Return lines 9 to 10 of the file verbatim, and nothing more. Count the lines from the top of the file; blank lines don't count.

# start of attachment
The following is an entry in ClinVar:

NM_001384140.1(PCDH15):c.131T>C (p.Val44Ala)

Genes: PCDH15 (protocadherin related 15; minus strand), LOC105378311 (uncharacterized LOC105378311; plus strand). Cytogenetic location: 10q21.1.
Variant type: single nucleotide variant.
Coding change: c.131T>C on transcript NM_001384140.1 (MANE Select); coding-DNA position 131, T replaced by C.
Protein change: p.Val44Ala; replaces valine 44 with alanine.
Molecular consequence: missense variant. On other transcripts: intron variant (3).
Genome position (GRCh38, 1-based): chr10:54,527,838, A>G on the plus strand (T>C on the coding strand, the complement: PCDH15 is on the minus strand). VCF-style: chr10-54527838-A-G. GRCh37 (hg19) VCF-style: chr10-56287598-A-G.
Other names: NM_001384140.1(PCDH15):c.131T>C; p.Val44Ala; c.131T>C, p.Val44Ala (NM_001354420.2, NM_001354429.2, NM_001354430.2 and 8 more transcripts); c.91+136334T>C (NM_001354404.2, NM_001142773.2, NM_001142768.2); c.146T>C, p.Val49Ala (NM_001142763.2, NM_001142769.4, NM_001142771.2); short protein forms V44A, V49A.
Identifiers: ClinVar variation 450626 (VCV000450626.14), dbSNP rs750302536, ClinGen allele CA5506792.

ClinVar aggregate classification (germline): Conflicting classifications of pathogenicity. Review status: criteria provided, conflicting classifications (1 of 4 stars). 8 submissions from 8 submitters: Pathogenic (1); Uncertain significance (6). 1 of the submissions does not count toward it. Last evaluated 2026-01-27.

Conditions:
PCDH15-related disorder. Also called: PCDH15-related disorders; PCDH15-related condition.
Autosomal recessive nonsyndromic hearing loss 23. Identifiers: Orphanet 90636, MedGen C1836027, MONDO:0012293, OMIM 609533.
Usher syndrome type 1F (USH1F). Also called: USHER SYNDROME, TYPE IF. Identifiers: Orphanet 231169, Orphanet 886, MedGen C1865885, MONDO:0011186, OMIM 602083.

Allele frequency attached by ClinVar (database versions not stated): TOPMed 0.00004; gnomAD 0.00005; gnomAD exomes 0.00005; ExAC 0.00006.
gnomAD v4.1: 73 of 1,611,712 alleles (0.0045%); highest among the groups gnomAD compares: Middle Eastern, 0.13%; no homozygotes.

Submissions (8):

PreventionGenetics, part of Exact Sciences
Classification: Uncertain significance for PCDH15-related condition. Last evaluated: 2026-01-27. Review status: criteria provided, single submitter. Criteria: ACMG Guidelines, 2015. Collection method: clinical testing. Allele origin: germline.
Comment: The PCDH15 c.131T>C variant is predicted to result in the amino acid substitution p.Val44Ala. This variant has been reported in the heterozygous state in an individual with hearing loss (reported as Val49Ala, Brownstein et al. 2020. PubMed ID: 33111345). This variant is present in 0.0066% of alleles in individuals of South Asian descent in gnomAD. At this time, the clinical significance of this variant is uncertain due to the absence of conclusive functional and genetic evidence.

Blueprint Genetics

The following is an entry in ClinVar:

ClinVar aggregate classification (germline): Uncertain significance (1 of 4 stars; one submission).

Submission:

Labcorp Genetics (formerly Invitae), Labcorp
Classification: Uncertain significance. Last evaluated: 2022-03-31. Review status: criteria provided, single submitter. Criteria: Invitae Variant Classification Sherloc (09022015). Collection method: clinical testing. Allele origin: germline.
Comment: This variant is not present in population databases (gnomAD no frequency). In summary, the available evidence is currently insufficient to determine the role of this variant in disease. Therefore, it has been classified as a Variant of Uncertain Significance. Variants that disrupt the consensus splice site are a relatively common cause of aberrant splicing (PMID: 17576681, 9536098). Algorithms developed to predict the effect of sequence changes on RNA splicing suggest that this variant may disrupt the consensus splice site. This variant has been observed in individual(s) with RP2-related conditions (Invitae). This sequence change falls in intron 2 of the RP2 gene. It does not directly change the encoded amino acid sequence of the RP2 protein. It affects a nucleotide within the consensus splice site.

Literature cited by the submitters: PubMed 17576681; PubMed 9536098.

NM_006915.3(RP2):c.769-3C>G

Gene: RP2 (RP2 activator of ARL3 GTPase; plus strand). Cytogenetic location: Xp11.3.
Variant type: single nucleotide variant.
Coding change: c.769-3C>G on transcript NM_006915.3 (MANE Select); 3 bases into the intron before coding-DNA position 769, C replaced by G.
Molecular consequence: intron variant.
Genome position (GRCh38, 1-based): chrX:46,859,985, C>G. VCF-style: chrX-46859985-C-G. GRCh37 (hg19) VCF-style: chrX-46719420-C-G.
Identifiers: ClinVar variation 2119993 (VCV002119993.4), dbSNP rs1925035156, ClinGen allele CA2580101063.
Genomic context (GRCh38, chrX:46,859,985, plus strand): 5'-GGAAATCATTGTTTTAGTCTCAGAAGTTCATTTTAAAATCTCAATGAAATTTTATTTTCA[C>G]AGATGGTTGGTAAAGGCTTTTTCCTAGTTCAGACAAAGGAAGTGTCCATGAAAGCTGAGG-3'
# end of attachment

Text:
Other names: NM_001384140.1(PCDH15):c.131T>C; p.Val44Ala; c.131T>C, p.Val44Ala (NM_001354420.2, NM_001354429.2, NM_001354430.2 and 8 more transcripts); c.91+136334T>C (NM_001354404.2, NM_001142773.2, NM_001142768.2); c.146T>C, p.Val49Ala (NM_001142763.2, NM_001142769.4, NM_001142771.2); short protein forms V44A, V49A.
Identifiers: ClinVar variation 450626 (VCV000450626.14), dbSNP rs750302536, ClinGen allele CA5506792.